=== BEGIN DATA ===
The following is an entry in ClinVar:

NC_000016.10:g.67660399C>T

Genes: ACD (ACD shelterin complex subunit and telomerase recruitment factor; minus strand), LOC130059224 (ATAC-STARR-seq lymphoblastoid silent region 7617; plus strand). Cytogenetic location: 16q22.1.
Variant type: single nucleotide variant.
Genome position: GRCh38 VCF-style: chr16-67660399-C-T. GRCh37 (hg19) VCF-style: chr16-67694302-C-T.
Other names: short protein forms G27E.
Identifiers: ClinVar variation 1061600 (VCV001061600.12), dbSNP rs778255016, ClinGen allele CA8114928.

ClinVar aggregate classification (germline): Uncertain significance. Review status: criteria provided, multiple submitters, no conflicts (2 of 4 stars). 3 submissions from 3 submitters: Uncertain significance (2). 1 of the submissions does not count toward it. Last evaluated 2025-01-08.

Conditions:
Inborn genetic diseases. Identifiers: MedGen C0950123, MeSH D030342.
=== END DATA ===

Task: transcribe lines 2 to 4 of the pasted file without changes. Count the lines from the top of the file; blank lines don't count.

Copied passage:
NC_000016.10:g.67660399C>T

Genes: ACD (ACD shelterin complex subunit and telomerase recruitment factor; minus strand), LOC130059224 (ATAC-STARR-seq lymphoblastoid silent region 7617; plus strand). Cytogenetic location: 16q22.1.
Variant type: single nucleotide variant.